Recruiting is like sales

I come across profiles of candidates who I think would make great recruiters. . . but their background isn’t in HR/Recruiting. How can that be, you ask?  It’s simple. Recruiting is JUST like sales. The roles are analogous; they are one in the same.

Hear me out.

Sales / Job description

  • Identify target audience (enterprise, mid-market, small business, tech, healthcare, finance, government, etc)
  • Prospect and cold call
  • Follow up on warm leads (ie: inbound leads)
  • Peel the onion and find pain points
  • Close business
  • Get contracts in place

Recruiting / Job description

  • Identify target audience (sales reps, field marketing, financial analyst)
  • Prospect and cold call
  • Follow up on warm leads (ie: inbound applicants)
  • Peel the onion and find pain points
  • Close candidate
  • Get contracts in place (ie: employment contract)

I’ve seen a number of people successfully make the move from sales to recruiting and they’ve done amazingly well. Sales is a grind. But, guess what? So is recruiting.

I made the change from sales to recruiting back in 2007 and haven’t looked back. I loved the grind and I loved the commission checks, but something was missing. Read more here.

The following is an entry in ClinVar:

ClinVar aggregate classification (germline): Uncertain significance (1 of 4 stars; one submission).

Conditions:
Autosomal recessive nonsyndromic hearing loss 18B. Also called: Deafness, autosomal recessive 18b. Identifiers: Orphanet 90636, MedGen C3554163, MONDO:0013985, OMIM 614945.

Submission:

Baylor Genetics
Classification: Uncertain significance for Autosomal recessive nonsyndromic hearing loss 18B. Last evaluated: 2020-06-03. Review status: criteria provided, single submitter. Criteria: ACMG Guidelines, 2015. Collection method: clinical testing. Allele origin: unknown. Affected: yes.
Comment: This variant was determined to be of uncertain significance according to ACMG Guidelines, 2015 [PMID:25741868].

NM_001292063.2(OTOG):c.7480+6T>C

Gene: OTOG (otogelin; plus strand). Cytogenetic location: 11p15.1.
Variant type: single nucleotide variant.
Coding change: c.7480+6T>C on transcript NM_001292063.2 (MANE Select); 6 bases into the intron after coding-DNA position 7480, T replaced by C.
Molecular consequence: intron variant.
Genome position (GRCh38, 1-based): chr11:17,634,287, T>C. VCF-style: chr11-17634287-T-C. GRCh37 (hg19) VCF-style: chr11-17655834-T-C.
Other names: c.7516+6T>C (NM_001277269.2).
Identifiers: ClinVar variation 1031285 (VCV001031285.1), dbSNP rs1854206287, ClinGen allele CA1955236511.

What do you think? Are sales and recruiting closely aligned?

 

Discussing Flexibility

This is always a tricky topic to bring up.  Whether you want to be able to work from home a few days a week, work 7am-4pm to avoid rush-hour traffic, or take a 2 hour “lunch” to pick up your child from daycare and drop them off at home.  These are things to take into consideration when looking for a new opportunity.

When you approach the conversation of flexibility in the workplace depends on your situation.

If your situation absolutely requires flexibility (ie: your child gets off from school at 2:30pm and needs to be picked up and dropped off at grandma’s at 3pm), it is best to bring this up almost immediately.  While the position seems to have been written for you, the manager may want their ideal candidate to be “butt in seat, 9-5, everyday”.  It will be better, for all parties, to know up front whether or not this opportunity will be a fit for you.

However, if you are simply curious about the flexibility perks, my suggestion is to wait until you have an offer in hand.  Casually bring it up as a “curiosity”, and use their answer to help you make your decision on their offer.

Remember, as much as the company is interviewing you, you are interviewing them.  As much as some of us like to believe that our careers lead our lives, that isn’t always the truth.  Take a step back and evaluate your life, needs, and career.  The best fit for you will be the company that can fulfill all aspects that you are looking for.

And, as always… I’m all ears!